[Americans sure can believe some cray cray things. That’s right, I said cray cray. In this week’s series, I’ll AmericanStudy five such conspiracy theories, past and present. Please share your own conspiracy theories—ones you believe, or just ones you find interesting and worth studying—for a suspicious weekend post!]
On a conspiracy theory that foreshadowed much of our contemporary moment.
I can remember distinctly the early 1990s moment when a sticker of a black helicopter suddenly appeared on the back of a stop sign in my Charlottesville neighborhood (one that I passed on my daily early morning jogs with my Mom, helping emblazon the visual in my memory). I wasn’t quite politically savvy enough yet to wrap my head around all that was going on, but I did connect the image of the black helicopter to broader paranoia about both a growing and threatening federal government and the “takeover” of the U.S. by international bodies like the United Nations, as well as to the role that such narratives played in Oliver North’s 1994 Senate campaign. And it was another product of the 1994 midterms, newly elected Idaho Representative Helen Chenoweth, who brought the black helicopters to truly national prominence, in a New York Times interview in which she admitted that she hadn’t seen any of the vehicles herself but still credited the fears of them expressed by her rancher constituents.
You would think that two decades without a UN takeover or the launching of a New World Order would have rendered this particular conspiracy theory—one based not on alternative narratives of the past, as have been my others this week, but on dire predictions about the future—less compelling. But if anything, I would argue the opposite: that the black helicopter theory itself predicted a great deal about where we are in 2014. Take, for example, two of the far too widely shared extremist theories about President Barack Obama: that he is a secret Muslim, intent on bringing Sharia law or the like to the US; or that he is the puppet of global internationalists like that boogeyman George Soros, intent on submitting the US to the will of (once again) the New World Order. Many commentators have attributed the striking breadth of belief in such nonsensical theories to racism, and certainly that has played a role as it has in all extremist perspectives on Obama; but the truth is that lots of Americans were primed to believe these theories for decades by the black helicopter narratives and their ilk.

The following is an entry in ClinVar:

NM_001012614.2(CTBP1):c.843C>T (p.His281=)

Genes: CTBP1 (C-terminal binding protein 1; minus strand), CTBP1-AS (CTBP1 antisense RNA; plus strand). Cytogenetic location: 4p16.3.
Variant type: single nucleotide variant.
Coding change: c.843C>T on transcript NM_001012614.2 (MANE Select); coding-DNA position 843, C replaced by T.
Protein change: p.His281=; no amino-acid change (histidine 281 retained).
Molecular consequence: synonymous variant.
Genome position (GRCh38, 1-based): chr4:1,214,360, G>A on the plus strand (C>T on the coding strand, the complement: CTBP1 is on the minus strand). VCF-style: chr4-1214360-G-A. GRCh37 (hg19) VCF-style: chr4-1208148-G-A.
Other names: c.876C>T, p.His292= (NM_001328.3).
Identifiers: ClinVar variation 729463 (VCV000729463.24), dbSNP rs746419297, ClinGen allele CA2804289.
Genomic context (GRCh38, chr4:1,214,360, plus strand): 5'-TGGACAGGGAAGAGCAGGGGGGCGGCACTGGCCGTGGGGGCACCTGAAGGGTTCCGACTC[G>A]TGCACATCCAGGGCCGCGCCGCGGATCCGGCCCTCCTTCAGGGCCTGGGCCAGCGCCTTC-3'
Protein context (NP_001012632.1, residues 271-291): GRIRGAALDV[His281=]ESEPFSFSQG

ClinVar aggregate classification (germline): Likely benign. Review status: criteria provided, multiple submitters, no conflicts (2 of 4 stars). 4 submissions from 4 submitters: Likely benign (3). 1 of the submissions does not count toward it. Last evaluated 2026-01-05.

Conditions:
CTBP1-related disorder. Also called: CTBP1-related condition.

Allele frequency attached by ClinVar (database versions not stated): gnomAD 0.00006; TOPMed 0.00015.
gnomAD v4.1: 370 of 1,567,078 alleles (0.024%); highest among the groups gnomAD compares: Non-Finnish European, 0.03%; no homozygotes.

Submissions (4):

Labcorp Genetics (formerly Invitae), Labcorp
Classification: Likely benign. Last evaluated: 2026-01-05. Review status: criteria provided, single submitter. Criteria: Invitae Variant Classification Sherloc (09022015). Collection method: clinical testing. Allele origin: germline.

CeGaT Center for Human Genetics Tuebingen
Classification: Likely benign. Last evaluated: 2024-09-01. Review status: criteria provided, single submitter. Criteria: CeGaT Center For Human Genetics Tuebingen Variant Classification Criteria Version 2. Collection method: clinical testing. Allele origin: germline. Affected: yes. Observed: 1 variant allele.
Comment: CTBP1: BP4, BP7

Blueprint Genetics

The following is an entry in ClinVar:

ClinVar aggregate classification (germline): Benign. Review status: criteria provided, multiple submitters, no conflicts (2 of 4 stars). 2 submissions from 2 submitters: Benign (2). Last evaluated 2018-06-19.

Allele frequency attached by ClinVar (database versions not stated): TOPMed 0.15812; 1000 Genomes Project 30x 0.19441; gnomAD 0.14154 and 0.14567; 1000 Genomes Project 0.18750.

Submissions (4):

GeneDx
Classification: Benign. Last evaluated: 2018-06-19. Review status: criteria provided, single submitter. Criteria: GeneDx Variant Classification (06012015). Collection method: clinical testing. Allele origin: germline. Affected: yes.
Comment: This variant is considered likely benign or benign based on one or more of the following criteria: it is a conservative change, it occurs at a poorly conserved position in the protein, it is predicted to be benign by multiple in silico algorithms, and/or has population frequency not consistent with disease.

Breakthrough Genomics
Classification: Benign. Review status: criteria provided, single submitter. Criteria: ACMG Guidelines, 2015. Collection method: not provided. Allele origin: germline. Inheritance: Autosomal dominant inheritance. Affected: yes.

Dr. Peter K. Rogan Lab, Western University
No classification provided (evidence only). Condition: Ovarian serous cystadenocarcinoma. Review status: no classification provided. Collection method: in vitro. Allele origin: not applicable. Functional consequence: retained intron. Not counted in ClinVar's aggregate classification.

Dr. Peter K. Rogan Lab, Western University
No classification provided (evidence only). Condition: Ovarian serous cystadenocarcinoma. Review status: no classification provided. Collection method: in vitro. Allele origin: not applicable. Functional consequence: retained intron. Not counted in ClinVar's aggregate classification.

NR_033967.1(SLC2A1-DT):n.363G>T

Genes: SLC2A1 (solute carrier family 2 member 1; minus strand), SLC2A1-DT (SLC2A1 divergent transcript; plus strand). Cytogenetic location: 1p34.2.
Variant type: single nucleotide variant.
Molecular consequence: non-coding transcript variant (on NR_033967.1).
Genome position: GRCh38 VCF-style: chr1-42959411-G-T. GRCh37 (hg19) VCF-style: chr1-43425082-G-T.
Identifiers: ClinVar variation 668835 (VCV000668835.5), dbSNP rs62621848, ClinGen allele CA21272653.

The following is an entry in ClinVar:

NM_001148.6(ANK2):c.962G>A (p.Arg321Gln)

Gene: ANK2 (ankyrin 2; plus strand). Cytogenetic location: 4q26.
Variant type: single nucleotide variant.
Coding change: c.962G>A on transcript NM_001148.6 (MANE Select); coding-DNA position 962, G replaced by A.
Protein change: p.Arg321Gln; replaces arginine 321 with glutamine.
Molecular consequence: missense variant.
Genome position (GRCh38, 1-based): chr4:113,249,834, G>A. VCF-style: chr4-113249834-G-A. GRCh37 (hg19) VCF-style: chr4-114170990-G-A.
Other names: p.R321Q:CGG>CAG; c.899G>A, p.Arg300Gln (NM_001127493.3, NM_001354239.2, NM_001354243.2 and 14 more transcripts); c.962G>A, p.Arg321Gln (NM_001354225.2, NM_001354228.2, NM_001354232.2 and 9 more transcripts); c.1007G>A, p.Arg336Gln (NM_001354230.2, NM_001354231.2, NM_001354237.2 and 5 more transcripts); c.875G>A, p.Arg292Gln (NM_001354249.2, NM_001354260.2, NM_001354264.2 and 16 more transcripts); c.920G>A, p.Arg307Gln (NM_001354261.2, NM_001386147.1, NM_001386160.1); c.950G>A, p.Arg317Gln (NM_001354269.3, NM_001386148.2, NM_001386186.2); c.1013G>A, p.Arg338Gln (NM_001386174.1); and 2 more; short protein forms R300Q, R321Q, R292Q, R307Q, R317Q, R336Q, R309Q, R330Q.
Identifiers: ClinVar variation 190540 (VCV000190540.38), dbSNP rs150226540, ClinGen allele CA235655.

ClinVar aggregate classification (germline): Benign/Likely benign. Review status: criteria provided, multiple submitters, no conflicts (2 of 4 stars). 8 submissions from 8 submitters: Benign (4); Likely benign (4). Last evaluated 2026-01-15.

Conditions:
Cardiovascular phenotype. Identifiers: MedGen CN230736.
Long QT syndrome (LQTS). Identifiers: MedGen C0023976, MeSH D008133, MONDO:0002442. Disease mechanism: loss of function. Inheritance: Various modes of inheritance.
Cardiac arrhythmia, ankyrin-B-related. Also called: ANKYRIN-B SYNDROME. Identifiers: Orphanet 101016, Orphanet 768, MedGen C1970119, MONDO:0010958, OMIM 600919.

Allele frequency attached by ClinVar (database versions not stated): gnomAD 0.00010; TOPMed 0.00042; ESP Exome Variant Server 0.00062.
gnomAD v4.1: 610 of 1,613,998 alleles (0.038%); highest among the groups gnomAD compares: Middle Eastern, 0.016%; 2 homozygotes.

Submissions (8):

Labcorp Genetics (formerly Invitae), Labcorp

The contemporary preponderance of such conspiracy theories reflects and amplifies an even bigger problem, however. Conspiracy theories have always been about a lack of faith in experts and evidence, indeed a willingness to see those experts and evidence as intentionally and deviously false and falsified, designed to trick us and demanding our skepticism and distrust as a result. According to an April 2013 Public Policy Polling (PPP) nationwide survey on conspiracy theories, 37% of American voters—and 58% of Republican voters, and 61% of those who voted for Mitt Romney in the 2012 presidential election—believe global warming to be a hoax. Such a belief brings together many different threads of the black helicopters narrative and of conspiracy theories more broadly: that rejection of experts and evidence, in favor of theories which see them as part of the problem; a profound distrust of both the government and international organizations; and a willingness to reject the most straightforward and simple explanations for events and realities in favor of the most outlandish and contrived narratives of conspiracy and collusion. The black helicopters might never have come, that is, but in some key and unfortunate ways they seem here to stay.
Last conspiracy theory tomorrow,
PS. What do you think? Other conspiracy theories you’d highlight?
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